They Just Moved a Little Later

Years ago, when I was still new to research, I was working on a family where the husband purchased federal land in 1849–about 200 miles from where he and his wife (and her extended family) were living. They had been married about three years when the property purchase was made. The couple were easily located in the 1850 census and in later records in that county until his death.

A search of the 1850 census for the county did not turn up anyone listed with the wife’s last name. Based upon that, I assumed that her family did not move to the county with them.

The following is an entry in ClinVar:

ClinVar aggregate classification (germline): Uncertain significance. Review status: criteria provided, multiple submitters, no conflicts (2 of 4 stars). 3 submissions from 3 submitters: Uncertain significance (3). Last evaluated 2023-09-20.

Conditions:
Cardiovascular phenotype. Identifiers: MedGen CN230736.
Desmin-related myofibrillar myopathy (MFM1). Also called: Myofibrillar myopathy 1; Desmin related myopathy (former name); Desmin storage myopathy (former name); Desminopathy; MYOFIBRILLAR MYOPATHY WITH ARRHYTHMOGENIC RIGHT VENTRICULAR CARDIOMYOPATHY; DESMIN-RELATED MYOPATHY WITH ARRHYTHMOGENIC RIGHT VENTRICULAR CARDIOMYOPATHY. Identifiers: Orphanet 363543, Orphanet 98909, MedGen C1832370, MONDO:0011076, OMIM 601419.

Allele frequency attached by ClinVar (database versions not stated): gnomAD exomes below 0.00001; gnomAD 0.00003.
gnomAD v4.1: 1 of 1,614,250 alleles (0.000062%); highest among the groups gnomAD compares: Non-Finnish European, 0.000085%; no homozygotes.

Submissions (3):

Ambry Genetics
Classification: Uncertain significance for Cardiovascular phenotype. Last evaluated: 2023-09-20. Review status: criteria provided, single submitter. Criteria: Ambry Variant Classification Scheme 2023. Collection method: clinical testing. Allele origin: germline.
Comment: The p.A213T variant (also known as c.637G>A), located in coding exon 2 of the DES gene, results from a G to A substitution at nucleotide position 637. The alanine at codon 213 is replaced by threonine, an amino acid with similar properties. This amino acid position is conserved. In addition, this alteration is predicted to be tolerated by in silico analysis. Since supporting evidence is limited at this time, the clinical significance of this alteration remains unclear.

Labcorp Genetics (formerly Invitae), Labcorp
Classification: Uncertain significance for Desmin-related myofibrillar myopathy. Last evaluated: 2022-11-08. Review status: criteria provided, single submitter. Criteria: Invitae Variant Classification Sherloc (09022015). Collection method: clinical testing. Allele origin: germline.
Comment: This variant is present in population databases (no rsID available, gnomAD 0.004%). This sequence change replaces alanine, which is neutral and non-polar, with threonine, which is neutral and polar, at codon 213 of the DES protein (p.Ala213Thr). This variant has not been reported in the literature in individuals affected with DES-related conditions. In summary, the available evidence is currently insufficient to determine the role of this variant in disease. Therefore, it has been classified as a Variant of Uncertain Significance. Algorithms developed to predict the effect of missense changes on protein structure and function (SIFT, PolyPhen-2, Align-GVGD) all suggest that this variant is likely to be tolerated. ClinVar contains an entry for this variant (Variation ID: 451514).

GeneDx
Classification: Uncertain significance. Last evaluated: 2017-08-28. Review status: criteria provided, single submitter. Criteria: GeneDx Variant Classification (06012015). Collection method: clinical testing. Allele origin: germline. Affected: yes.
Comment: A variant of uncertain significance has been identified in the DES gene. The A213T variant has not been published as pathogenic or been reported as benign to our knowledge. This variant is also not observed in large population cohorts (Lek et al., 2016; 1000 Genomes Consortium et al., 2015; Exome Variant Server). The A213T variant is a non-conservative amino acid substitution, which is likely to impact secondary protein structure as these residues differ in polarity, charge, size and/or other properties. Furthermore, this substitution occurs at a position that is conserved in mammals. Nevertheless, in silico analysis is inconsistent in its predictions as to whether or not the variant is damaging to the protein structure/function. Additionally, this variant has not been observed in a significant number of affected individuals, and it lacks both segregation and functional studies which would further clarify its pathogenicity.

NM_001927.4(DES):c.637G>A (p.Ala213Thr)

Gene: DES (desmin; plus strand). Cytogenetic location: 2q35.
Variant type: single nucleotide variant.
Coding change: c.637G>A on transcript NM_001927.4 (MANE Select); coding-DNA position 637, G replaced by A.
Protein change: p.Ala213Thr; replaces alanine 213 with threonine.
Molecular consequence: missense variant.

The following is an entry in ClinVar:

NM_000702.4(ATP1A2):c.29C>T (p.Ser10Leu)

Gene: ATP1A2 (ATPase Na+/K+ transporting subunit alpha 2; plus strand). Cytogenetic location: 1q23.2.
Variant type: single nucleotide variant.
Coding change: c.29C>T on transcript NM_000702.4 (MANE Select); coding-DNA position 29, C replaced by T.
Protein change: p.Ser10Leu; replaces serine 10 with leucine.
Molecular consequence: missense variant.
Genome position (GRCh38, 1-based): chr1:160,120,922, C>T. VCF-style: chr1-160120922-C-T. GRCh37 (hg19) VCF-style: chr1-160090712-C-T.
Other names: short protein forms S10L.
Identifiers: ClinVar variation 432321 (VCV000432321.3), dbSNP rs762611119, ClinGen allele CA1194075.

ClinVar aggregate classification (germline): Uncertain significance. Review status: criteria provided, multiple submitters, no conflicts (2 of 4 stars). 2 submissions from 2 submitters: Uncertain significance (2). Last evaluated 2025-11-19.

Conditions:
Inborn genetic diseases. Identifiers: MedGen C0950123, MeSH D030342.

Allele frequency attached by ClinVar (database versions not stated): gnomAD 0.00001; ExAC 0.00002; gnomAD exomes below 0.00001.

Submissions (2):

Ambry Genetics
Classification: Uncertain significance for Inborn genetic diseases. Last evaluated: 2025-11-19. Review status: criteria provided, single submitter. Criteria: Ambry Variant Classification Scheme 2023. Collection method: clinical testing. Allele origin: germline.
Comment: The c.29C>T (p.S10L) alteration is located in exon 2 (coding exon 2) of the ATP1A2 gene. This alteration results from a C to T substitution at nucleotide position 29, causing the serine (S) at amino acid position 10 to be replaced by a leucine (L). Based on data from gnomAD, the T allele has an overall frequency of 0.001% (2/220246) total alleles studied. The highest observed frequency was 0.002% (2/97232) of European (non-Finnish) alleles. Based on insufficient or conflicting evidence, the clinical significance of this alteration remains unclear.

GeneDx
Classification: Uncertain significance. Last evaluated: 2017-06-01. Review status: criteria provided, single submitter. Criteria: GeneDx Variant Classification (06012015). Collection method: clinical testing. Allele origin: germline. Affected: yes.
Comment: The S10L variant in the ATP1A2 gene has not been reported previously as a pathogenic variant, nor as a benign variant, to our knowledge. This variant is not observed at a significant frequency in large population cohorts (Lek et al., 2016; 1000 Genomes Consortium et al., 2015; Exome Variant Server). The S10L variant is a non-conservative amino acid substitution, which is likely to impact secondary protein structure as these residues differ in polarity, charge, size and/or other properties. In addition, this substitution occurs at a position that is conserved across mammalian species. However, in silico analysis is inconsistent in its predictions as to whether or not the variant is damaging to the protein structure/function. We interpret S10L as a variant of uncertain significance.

The wife died before any “good” vital records were kept in the location where she died and extensive searches for her family members in the county where she and her husband married (three years before their move) located nothing.

Turned out that her family had followed them to the county where the land was purchased–approximately 1852. After the census date. That assumption that “her family didn’t move there” was an incorrect one made early in my research, simply because they were not in the 1850 census. They simply had not had time to move.

Lesson learned.

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